Taken together, the videos offer an intimate look at the particular pathology of ISIL. The group’s videos contain many of the same tropes found in other jihadist propaganda, including frequent description of American and Iraqi government officials as infidels and enemies of Islam (In some Iraqi militant videos, the editors are fond of using a still shot of U.S. President Barack Obama wearing a kippah, the Jewish skullcap, presumably taken during a visit to a synagogue or Jewish holy site). The group also tries to avoid using current-day place names, opting instead for descriptors dating back to the caliphate – the Islamic state system originally led by disciples of the prophet Mohammed and a system of governance ISIL believes it can recreate throughout the modern-day Middle East.
But whereas some other militant groups tend to shy away from showing overt bloodshed in their public-relations material – opting instead for stylized training montages featuring target practice and hand-to-hand combat for example – ISIL has no such restraint. Many of the group’s videos show mass executions, wherein captured prisoners are made to get on their knees before a masked militant casually shoots them point blank in the back of the head. Much of the imagery is difficult to confirm – as is the group’s claim that it recently executed more than 1,700 Shia men. However, the videos all contain the same watermarks, bear the same high-production quality and tend to come from social-media accounts believed to be associated with ISIL.
However, there are some lines ISIL refuses to cross: in virtually all the group’s videos, any images of women are blurred out, in accordance with a set of deeply conservative Islamic guidelines about showing images of the female form.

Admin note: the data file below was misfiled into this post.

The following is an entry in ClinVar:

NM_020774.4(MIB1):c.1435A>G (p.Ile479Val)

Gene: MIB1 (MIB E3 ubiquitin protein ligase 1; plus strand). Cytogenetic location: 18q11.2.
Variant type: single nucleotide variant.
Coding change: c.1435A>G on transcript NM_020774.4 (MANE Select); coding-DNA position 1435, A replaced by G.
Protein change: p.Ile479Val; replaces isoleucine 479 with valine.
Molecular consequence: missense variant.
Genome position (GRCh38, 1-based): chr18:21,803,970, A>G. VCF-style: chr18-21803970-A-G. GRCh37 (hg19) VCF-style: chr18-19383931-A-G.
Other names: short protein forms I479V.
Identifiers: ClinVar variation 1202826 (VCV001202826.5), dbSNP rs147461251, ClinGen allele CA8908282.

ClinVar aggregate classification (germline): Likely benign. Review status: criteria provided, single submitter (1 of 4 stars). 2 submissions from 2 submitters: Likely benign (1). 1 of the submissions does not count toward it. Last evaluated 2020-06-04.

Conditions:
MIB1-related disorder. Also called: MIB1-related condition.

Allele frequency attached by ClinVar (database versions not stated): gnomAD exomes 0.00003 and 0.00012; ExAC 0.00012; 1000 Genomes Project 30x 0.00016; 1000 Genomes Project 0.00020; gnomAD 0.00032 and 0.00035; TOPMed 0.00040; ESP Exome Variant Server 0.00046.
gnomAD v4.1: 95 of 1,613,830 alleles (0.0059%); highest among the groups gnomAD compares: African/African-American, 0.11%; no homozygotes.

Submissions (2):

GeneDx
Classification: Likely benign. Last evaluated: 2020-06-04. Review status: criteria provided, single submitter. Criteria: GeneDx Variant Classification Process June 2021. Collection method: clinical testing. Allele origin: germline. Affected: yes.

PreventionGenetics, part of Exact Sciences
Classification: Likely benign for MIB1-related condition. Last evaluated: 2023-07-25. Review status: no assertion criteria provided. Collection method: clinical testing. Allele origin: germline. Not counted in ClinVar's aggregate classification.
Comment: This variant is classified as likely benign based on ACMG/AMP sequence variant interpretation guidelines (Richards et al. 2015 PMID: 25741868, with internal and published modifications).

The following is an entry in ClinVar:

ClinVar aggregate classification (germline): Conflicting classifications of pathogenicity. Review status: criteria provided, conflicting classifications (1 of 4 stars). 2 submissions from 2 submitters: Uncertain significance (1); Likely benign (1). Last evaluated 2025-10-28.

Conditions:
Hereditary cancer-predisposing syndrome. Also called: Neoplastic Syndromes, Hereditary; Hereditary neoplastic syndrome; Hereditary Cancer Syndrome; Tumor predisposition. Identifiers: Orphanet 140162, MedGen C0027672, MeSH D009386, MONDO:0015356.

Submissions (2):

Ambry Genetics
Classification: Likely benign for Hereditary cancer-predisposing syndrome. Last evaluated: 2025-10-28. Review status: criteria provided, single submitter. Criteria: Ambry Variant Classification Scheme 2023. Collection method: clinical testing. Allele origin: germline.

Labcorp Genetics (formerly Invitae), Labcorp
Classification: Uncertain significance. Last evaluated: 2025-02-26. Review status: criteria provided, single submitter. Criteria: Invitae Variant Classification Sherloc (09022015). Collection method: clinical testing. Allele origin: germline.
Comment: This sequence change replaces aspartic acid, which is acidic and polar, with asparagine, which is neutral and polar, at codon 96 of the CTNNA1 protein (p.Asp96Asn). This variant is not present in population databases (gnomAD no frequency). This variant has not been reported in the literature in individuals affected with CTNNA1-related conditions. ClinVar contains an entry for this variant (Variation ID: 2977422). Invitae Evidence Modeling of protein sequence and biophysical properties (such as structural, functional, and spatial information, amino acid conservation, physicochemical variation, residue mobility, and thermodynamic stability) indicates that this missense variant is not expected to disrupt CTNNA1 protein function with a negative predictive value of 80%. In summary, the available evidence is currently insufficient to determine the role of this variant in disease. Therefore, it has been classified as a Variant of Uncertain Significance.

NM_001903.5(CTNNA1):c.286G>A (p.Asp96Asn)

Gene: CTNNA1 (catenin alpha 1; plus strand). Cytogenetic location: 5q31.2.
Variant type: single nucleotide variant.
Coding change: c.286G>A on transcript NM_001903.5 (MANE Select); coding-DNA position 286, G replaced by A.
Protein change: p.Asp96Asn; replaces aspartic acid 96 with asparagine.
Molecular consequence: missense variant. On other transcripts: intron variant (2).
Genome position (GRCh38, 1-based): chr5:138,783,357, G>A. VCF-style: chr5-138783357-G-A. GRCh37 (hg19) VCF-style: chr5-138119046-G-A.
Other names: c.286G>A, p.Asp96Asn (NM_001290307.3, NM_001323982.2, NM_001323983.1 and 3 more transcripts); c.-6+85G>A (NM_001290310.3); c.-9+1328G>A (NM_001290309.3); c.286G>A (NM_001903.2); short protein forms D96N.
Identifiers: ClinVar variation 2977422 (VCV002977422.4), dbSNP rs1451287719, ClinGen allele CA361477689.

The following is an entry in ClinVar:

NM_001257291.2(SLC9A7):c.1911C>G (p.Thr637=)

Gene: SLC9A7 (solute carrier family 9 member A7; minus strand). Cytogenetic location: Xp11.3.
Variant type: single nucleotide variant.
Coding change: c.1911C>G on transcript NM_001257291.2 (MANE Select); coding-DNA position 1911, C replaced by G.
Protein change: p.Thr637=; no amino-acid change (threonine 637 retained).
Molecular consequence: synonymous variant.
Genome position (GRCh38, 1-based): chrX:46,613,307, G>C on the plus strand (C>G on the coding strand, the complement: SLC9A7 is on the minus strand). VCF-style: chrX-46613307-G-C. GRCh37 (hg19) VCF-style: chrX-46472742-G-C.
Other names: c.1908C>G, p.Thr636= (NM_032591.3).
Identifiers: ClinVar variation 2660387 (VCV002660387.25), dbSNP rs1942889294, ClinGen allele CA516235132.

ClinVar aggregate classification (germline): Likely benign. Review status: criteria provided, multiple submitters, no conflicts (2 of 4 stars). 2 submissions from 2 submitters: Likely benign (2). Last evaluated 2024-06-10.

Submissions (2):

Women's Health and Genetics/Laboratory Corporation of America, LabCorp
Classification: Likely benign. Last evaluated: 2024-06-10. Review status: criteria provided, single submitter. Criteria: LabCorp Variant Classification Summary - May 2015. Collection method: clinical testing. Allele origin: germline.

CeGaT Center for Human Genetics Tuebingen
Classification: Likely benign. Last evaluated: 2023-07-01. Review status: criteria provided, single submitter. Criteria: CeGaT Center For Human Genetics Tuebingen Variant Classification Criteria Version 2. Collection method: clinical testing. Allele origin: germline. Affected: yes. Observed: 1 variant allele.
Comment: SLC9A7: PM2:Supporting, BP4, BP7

Lucky timing, growing coffers
As it has claimed more Iraqi territory, ISIL has seen its coffers swell. From looting banks in the towns it has captured this week, the group is estimated to have collected upward of a billion dollars in new resources. ISIL has also benefited during its recent advance from fortuitous timing and favourable geopolitics. Conscious of a very war-weary U.S. electorate, Washington has so far all but ruled out sending troops to the Iraqi battlefield beyond a few hundred U.S. Marines to secure and possibly evacuate U.S. government offices in the country.
Mr. al-Maliki has also shown little in the way of an effective strategy to counter ISIL’s stunning gains. Baghdad has tried to hunt down and punish military commanders who fled in the face of the militant group. The government has also attempted to ban the use of some forms of social media, hoping to limit the reach of ISIL’s propaganda. So far, however, the Iraqi government’s efforts have done little to slow the jihadists down.